bims-pideca Biomed News
on Class IA PI3K signalling in development and cancer
Issue of 2020‒05‒31
thirty-one papers selected by
Ralitsa Radostinova Madsen
University College London Cancer Institute

  1. Mol Cancer Res. 2020 May 28. pii: molcanres.0592.2019. [Epub ahead of print]
    Dougherty MI, Lehman CE, Spencer A, Mendez RE, David AP, Taniguchi LE, Wulfkuhle J, Petricoin EF, Gioeli D, Jameson MJ.
      Epidermal growth factor receptor (EGFR) inhibitors have shown poor efficacy in head and neck squamous cell carcinoma (HNSCC) with demonstrated involvement of the insulin-like growth factor-1 receptor (IGF1R) in resistance to EGFR inhibition. IGF1R activates the phosphoinositide-3-kinase(PI3K)-Akt pathway which phosphorylates proline-rich Akt substrate of 40 kDa (PRAS40) to cease mechanistic target of rapamycin (mTOR) inhibition resulting in increased mTOR signaling. Proliferation assays separated 6 HNSCC cell lines into 2 groups: sensitive to EGFR inhibition or resistant; all sensitive cell lines demonstrated reduced sensitivity to EGFR inhibition upon IGF1R activation. RPPA analysis and immunoblot identified a correlation between increased PRAS40 phosphorylation and IGFR mediated resistance to EGFR inhibition. In sensitive cell lines, PRAS40 phosphorylation decreased 44-80% with EGFR inhibition and was restored to 98-196% of control by IGF1R activation while phosphorylation was unaffected in resistant cell lines. Possible involvement of mTOR in this resistance mechanism was demonstrated through a similar pattern of p70S6K phosphorylation. However, addition of temsirolimus, an mTORC1 inhibitor, was insufficient to overcome IGF1R-mediated resistance and suggested an alternative mechanism. Forkhead box O3a (FOXO3a), which has been reported to complex with PRAS40 in the cytoplasm, demonstrated a 6-fold increase in nuclear to cytoplasmic ratio upon EGFR inhibition that was eliminated with concurrent IGF1R activation. Transcription of FOXO3a-regulated TNF-related apoptosis-inducing ligand (TRAIL) and PTEN-induced putative kinase-1 (PINK1) was increased with EGFR inhibition in sensitive cell lines; this effect was diminished with IGF1R stimulation. Implications: These data suggest PRAS40 may play an important role in IGF1R-based therapeutic resistance to EGFR inhibition, and this likely occurs via inhibition of FOXO3a-mediated pro-apoptotic gene transcription.
  2. Circulation. 2020 May 29.
    Figueiredo AM, Villacampa P, Diéguez-Hurtado R, Lozano JJ, Kobialka P, Cortazar AR, Martinez-Romero A, Angulo-Urarte A, Franco CA, Claret M, Aransay AM, Adams RH, Carracedo A, Graupera M.
      Background: Pericytes regulate vessel stabilization and function and their loss is associated with diseases such as diabetic retinopathy or cancer. Despite their physiological importance, pericyte function and molecular regulation during angiogenesis remain poorly understood. Methods: To decipher the transcriptomic programs of pericytes during angiogenesis, we crossed the Pdgfrb(BAC)-CreERT2 into the RiboTagflox/flox mice. Pericyte morphological changes were assessed in mural cell-specific R26-mTmG reporter mice, in which low doses of tamoxifen allowed labeling of single cell pericytes at high resolution. To study the role of phosphoinositide 3-kinase (PI3K) signaling in pericyte biology during angiogenesis, we used genetic mouse models which allow selective inactivation of PI3Kα and PI3Kβ isoforms and their negative regulator PTEN (phosphate and tensin homologue deleted on chromosome ten, PTEN) in mural cells. Results: At the onset of angiogenesis, pericytes exhibit molecular traits of cell proliferation and activated PI3K signaling, whereas during vascular remodeling pericytes upregulate genes involved in mature pericyte cell function, together with a remarkable decrease in PI3K signaling. Immature pericytes showed stellate shape and high proliferation, and mature pericytes were quiescent and elongated. Unexpectedly, we demonstrate that the PI3Kβ, but not PI3Kα, regulates pericyte proliferation and maturation during vessel formation. Genetic PI3Kβ inactivation in pericytes triggered early pericyte maturation. Conversely, unleashing PI3K signaling by means of PTEN deletion delayed pericyte maturation. Pericyte maturation was necessary to undergo vessel remodeling during angiogenesis. Conclusions: Our results identify new molecular and morphological traits associated to pericyte maturation and uncover PI3Kβ activity as a checkpoint to ensure appropriate vessel formation. In turn, our results may open new therapeutic opportunities to regulate angiogenesis in pathological processes through the manipulation of pericyte PI3Kβ activity.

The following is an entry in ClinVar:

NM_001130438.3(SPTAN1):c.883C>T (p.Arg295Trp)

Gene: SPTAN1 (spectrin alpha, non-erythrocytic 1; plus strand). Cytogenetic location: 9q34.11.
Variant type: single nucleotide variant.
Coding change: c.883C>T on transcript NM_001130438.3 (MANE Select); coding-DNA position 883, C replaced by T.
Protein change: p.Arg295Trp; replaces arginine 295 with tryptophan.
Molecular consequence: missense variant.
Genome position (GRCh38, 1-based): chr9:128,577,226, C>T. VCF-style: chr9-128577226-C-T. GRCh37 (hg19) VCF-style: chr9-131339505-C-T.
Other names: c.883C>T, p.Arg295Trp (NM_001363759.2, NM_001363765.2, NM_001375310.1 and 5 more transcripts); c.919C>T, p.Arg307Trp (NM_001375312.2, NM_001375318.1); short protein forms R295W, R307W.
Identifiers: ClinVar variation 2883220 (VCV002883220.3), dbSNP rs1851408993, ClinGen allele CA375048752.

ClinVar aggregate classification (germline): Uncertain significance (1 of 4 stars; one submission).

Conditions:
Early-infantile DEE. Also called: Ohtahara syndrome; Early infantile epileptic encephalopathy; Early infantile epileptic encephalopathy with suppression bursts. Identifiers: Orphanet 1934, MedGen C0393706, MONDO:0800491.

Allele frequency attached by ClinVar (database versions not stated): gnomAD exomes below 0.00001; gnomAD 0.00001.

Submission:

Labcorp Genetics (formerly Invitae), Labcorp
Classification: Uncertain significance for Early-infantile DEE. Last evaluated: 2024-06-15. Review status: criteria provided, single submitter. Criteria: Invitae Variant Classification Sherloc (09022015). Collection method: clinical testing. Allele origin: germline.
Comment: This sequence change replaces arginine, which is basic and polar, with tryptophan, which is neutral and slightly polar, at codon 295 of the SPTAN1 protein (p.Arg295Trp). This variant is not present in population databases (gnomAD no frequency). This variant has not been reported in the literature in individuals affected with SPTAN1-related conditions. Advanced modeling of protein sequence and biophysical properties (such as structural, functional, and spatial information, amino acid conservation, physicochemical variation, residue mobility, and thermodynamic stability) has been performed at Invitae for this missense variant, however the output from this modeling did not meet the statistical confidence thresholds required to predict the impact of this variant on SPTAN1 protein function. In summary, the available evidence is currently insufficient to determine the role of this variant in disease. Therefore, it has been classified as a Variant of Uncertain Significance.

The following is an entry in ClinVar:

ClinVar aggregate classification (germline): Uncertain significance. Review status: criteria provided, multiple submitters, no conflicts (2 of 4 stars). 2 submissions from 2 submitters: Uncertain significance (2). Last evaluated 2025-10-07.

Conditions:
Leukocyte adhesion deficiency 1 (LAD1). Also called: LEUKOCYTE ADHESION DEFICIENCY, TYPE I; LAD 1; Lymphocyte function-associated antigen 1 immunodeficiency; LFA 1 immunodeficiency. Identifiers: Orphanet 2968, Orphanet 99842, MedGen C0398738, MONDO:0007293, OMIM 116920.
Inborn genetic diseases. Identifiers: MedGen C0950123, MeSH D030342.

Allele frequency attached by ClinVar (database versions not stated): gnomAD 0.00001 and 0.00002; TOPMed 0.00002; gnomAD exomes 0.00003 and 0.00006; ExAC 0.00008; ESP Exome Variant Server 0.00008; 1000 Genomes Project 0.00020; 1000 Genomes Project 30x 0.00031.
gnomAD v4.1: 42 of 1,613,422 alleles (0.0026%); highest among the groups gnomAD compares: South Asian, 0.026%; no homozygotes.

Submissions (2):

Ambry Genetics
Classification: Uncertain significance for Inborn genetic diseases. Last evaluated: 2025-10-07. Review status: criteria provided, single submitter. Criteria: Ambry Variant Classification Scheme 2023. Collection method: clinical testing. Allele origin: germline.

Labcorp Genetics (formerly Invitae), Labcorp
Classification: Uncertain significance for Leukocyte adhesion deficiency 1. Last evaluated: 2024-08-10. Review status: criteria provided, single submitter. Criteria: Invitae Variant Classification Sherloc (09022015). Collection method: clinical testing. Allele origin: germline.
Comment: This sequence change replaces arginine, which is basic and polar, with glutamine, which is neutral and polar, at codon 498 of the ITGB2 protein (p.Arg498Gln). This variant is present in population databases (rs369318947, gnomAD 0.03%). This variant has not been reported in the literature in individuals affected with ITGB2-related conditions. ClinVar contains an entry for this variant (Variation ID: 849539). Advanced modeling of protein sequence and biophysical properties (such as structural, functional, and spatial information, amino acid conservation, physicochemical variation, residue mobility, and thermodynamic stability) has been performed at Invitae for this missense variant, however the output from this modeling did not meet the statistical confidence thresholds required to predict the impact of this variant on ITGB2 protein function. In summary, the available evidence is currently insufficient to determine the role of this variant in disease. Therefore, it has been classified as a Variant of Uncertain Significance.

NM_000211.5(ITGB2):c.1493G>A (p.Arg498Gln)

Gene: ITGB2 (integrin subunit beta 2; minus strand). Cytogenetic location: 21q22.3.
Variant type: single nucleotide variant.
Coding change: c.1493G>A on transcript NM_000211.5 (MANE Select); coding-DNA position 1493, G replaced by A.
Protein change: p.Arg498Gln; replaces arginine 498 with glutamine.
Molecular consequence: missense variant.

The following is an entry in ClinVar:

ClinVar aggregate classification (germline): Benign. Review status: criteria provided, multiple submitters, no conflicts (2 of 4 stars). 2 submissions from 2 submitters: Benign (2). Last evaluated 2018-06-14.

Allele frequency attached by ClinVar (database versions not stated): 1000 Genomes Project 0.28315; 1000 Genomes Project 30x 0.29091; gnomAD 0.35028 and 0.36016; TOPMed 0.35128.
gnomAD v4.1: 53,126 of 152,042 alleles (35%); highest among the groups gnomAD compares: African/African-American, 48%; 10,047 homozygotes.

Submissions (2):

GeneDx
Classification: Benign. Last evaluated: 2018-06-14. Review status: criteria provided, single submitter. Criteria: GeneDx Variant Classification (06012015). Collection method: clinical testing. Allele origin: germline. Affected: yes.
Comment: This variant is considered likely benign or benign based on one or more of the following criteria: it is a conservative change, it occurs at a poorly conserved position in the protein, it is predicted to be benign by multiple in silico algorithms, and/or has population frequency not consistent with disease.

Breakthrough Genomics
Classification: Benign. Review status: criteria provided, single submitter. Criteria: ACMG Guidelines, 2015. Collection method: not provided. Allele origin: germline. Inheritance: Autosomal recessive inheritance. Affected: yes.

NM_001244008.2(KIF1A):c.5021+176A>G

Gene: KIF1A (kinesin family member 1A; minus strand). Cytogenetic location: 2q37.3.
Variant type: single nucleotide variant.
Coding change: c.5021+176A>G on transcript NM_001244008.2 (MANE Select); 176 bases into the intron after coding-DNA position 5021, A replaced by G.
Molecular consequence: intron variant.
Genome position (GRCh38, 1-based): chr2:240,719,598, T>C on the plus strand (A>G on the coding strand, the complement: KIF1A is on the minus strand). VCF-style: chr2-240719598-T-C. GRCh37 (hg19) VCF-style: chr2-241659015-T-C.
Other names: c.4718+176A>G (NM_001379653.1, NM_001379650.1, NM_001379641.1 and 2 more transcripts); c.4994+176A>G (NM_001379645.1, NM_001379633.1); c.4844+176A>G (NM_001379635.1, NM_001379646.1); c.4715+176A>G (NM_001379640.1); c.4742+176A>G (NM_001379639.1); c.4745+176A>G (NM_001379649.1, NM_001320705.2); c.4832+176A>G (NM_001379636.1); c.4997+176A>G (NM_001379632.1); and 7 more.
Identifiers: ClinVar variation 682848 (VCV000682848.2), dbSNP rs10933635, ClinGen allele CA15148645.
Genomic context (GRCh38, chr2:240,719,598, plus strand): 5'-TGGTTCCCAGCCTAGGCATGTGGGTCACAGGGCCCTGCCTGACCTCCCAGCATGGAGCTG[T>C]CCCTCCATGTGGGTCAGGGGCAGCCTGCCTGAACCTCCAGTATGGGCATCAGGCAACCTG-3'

Keywords:  PI3K signaling
  3. N Engl J Med. 2020 05 28. 382(22): 2103-2116
    Lee YR, Yehia L, Kishikawa T, Ni Y, Leach B, Zhang J, Panch N, Liu J, Wei W, Eng C, Pandolfi PP.
      BACKGROUND: Patients with PTEN hamartoma tumor syndrome (PHTS) have germline mutations in the tumor-suppressor gene encoding phosphatase and tensin homologue (PTEN). Such mutations have been associated with a hereditary predisposition to multiple types of cancer, including the Cowden syndrome. However, a majority of patients who have PHTS-related phenotypes have tested negative for PTEN mutations. In a previous study, we found that the E3 ubiquitin ligase WWP1 negatively regulates the function of PTEN.METHODS: In a prospective cohort study conducted from 2005 through 2015, we enrolled 431 patients with wild-type PTEN who met at least the relaxed diagnostic criteria of the International Cowden Consortium. Patients were scanned for WWP1 germline variants. We used the Cancer Genome Atlas (TCGA) data set as representative of apparently sporadic cancers and the Exome Aggregation Consortium data set excluding TCGA (non-TCGA ExAC) and the noncancer Genome Aggregation Database (gnomAD) as representative of population controls without a reported cancer diagnosis. We established both in vitro and murine in vivo models to functionally characterize representative WWP1 variants.